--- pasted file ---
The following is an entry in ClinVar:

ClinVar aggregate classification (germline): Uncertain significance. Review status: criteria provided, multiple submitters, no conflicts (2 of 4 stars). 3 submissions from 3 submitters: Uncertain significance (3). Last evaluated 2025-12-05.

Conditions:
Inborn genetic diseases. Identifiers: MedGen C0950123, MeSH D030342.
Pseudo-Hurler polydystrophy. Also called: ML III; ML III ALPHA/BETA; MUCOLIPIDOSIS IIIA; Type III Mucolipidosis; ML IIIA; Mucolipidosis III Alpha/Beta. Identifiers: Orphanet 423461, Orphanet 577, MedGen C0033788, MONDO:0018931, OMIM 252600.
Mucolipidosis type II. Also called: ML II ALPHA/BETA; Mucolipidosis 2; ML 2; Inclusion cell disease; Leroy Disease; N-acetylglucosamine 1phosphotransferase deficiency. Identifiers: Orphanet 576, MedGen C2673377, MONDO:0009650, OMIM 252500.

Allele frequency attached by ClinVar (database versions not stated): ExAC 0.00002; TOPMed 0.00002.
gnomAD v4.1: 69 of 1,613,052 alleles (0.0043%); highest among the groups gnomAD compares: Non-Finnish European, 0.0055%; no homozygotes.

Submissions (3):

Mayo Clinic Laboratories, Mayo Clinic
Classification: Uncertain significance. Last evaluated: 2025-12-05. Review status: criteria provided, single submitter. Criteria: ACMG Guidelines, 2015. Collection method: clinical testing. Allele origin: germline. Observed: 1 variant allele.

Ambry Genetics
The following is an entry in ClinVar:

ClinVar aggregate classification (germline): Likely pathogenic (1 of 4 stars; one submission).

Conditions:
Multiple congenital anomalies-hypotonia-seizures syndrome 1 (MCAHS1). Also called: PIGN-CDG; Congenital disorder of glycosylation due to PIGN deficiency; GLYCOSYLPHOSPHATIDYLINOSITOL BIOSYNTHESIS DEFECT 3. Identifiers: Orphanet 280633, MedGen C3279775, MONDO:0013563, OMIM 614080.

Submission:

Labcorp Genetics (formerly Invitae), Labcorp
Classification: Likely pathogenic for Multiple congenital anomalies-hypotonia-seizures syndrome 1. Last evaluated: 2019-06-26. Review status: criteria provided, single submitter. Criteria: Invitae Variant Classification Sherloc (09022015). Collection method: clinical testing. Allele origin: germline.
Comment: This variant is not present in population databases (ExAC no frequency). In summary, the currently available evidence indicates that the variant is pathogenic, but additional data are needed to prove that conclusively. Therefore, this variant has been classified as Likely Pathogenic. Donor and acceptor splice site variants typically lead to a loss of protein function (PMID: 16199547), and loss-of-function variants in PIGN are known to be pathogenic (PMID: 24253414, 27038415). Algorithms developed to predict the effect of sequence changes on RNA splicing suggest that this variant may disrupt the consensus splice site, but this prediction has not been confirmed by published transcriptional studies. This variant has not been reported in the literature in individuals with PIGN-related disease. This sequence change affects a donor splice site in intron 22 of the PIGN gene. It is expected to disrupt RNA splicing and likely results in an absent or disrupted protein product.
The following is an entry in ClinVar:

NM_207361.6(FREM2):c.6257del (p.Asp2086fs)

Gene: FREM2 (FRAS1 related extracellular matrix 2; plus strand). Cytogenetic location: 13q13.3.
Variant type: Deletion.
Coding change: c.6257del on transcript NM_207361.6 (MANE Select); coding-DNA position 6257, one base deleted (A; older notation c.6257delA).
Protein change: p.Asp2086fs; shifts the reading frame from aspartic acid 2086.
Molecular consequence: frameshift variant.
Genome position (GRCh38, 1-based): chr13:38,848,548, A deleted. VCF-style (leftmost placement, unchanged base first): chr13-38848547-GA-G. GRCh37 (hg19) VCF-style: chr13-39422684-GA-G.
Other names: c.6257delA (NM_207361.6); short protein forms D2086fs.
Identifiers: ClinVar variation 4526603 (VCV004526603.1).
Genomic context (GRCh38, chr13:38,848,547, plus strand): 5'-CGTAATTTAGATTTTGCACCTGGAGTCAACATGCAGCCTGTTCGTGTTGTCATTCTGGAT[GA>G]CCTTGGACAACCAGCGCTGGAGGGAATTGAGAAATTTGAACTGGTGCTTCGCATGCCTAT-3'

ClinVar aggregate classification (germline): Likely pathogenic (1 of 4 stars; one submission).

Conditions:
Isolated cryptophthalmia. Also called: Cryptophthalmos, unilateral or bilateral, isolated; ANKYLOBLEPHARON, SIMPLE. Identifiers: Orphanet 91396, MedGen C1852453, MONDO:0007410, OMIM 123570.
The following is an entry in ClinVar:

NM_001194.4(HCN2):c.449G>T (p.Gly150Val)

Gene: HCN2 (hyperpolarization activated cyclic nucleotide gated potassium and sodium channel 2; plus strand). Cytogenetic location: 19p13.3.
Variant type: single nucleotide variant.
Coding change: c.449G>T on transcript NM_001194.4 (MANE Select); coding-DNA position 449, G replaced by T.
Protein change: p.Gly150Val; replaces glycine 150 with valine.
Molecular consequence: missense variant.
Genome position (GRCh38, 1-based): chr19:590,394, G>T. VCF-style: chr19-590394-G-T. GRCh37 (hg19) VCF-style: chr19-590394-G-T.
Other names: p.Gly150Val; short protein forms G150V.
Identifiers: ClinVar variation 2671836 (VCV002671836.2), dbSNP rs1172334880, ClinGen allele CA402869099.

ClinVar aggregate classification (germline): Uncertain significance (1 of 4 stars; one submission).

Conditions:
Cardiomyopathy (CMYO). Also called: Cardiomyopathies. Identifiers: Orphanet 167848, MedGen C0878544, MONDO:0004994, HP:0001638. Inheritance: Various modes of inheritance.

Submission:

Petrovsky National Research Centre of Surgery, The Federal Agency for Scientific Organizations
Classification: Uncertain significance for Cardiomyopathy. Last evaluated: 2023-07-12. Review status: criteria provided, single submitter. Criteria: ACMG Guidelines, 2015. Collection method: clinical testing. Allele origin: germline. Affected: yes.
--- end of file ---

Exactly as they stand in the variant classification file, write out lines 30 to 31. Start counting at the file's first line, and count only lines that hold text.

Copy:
Identifiers: ClinVar variation 4526603 (VCV004526603.1).
Genomic context (GRCh38, chr13:38,848,547, plus strand): 5'-CGTAATTTAGATTTTGCACCTGGAGTCAACATGCAGCCTGTTCGTGTTGTCATTCTGGAT[GA>G]CCTTGGACAACCAGCGCTGGAGGGAATTGAGAAATTTGAACTGGTGCTTCGCATGCCTAT-3'